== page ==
The first challenge for the farmers is harvesting of the Rabi crops like Wheat, Rice, Pulses, Mustard, Maize, Fruits and Vegetables followed by the task of selling them. Due to non-availability of labor harvesting has come under severe stress. The market linkage for the farmer is broken due to the lack of transportation and markets. He is not able to sell what he has managed to harvest. This has to be fixed first by using safe transport and delivery systems with all health and safety parameters followed so that the farmer has enough income or cash in hand which helps him to clear his debts, support his family and plan for Kharif crop. Also, to ensure a continuous supply of food to the population. An immediate consequence of this should make the government wary and alert to a possible sharp spike in the price of vegetables and other commercial crops due to large scale changes in cropping patterns. Today though most granaries can safely claim large buffer stocks in paddy and wheat (making food grains shortage due to poor harvest is unlikely, at least this year) The case of commercial crops and vegetables is more complicated. The decision to plant these is largely dependent on estimated price in the upcoming season based on realization price earnt in the previous season. This, in turn, means that farmers are likely to shift to another crop thereby substantially affecting and altering dynamics of supply and prices. This, in turn, may culminate into food inflation which will, in turn, result in a crisis of payments. The downward trend of business in many sectors will mean that there would be fewer profits and less cash. The same should not happen to the agriculture sector. Many people connected with the agricultural sector are suffering from a lack of cash flow while their fixed costs are continuing. Many innovators and entrepreneurs who have set up startups in the last three years to provide Agri tech solutions to the farmers are now facing a major disruption in their businesses and there will be very high mortality among them unless financial institutions help them. To combat this issue, the govt should set aside some amount as a revolving fund so that it can provide support to the startups continuously in times to come.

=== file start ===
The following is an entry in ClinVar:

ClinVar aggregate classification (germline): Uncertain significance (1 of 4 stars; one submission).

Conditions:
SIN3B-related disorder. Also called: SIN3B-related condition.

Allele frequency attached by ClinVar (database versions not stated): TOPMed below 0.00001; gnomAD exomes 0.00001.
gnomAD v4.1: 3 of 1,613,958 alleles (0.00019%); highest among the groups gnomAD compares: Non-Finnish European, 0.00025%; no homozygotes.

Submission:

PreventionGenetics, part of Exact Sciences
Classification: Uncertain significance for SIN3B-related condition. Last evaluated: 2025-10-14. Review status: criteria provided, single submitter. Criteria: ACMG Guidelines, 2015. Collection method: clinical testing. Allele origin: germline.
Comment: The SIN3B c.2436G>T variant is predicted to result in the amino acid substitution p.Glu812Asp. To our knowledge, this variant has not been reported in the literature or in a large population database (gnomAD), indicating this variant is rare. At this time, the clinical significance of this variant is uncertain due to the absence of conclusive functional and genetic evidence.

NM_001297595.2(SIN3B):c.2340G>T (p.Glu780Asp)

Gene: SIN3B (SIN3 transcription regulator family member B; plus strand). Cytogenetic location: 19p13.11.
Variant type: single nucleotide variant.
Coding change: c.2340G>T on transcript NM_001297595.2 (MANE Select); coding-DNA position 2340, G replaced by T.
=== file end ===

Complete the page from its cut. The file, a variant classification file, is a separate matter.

Agricultural companies need sufficient working capital facilities so that their operations are not constrained. Banks may have to take this up on an urgent basis.